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Where have the SEC’s offenses gone? For three of them, outside top 100

Chad Kelly sacked
Derick E. Hingle/USA TODAY Sports

The high-powered SEC offenses of days gone by – with Danny Wuerffel, Peyton Manning, Tim Tebow, Johnny Manziel and company – took a year off in 2016.

This time, the conference’s offensive units were more likely to wind up at the bottom of the national standings than the top.

Only one SEC school – Missouri, which finished rock bottom in the SEC East standings – ranked among the top 20 in the FBS in total offense. The Tigers placed 13th overall with 500.5 yards per game.

Conversely, three teams, including SEC East champion Florida, ranked outside the nation’s top 100 – among the 20 least productive units in the country.

It’s the first time since 2011 that no SEC school has made the top 10 nationally in total offense, and the first time since 2005 that no team currently in the conference has earned a top-10 offensive ranking. (In 2006, 2007, 2008 and 2011, Texas A&M or Missouri placed in the top 10, but those schools hadn’t yet begun competing in the SEC.)

The roll call from the last five years: Ole Miss (10th in 2015), Mississippi State (eighth in 2014) and Texas A&M (third in 2012 and fourth in 2013).

And this year… nobody.

Even Alabama, the reigning national champion getting set to defend its title in the College Football Playoff against Clemson on Monday night in Tampa, couldn’t crack the top 30. The Crimson Tide placed a fully-respectable 31st in total offense at 460.9 yards per game, but it was a pulverizing, best-in-the-nation defense – Jonathan Allen, Reuben Foster, among others – that did most of the damage for Alabama.

The rest of the bunch: Texas A&M (24th), Ole Miss (26th), Tennessee (40th), Auburn (43rd), Mississippi State (44th), Arkansas (54th), LSU (59th), Kentucky (61st), Georgia (87th), Vanderbilt (110th), South Carolina (115th) and – bringing up the rear – Florida (116th).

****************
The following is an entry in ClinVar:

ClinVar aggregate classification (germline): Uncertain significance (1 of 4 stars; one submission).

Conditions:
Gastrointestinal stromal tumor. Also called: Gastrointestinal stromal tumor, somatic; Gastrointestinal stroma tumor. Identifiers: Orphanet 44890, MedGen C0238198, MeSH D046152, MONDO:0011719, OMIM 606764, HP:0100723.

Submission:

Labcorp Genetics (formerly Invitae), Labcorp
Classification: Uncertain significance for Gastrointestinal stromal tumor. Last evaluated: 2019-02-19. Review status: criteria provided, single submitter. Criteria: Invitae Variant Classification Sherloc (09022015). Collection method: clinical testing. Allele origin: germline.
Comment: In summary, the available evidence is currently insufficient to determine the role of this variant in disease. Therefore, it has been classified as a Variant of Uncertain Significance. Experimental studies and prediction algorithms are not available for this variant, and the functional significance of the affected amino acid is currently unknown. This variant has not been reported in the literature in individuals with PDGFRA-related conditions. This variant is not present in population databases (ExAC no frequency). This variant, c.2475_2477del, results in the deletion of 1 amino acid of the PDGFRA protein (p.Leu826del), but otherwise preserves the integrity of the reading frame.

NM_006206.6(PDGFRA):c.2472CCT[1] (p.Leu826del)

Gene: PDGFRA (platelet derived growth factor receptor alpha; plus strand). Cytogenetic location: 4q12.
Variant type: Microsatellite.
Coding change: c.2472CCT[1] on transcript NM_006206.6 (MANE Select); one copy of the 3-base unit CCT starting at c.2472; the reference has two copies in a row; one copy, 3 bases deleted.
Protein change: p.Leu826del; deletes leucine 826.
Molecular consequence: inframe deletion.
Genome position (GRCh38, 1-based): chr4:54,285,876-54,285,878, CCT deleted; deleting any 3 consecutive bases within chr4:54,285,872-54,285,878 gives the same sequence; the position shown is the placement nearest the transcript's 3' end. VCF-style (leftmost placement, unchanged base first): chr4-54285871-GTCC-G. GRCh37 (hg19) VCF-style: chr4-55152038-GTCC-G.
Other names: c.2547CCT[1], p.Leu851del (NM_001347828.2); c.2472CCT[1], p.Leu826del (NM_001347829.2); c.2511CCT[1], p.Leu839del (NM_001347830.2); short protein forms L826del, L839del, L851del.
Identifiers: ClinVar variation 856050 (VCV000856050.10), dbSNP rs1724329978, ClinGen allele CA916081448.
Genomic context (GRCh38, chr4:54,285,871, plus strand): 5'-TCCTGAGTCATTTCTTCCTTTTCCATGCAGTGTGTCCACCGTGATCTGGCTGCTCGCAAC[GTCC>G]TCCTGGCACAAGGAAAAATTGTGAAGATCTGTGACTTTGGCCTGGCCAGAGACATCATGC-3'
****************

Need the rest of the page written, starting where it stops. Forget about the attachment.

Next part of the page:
That’s a pretty broad range, from good (but not overwhelming) to downright dreary.

Part of these statistical struggles come down to a schedule that includes eight games a year against SEC defenses. Those defenses, in 2016, have clearly had the upper hand in the SEC. But it’s not just the level of the opposition – some SEC offenses just didn’t click this year.

Even when they did, the results didn’t always show up on the field.

The key to Missouri’s statistical success was its passing attack with quarterback Drew Lock, which averaged more than 295 yards per game. But the reasons for Missouri’s lack of real-life success included shaky ball control (28 fumbles in 12 games), special teams miscues (only six made field goals, as well as poor kick coverage) and a woeful defense that gave up points faster than the Tigers could score them. The result: a 4-8 season.

The good news for SEC fans, though, is that the trends point in a positive direction, especially at quarterback.

Freshman quarterbacks Jalen Hurts (Alabama), Jacob Eason (Georgia), Jake Bentley (South Carolina) and Shea Patterson (Ole Miss) showed real promise in 2016. Mississippi State’s yardage machine Nick Fitzgerald returns, as does Mizzou’s Lock. And the Ed Orgeron/Matt Canada regime in LSU will be expected to install a more explosive approach for 2017, quite possibly with a freshman quarterback at the helm.

Can they turn the SEC’s offensive picture around? The conference’s fans will be waiting.

As long as SEC teams are ending up at the wrong end of the NCAA’s offense rankings, the memories of the conference’s high-scoring offenses of the past – Steve Spurrier’s Fun ‘n’ Gun at Florida, Urban Meyer’s title-winning spread option, the A&M Air Raid of the Manziel era – will seem more and more distant by the year.

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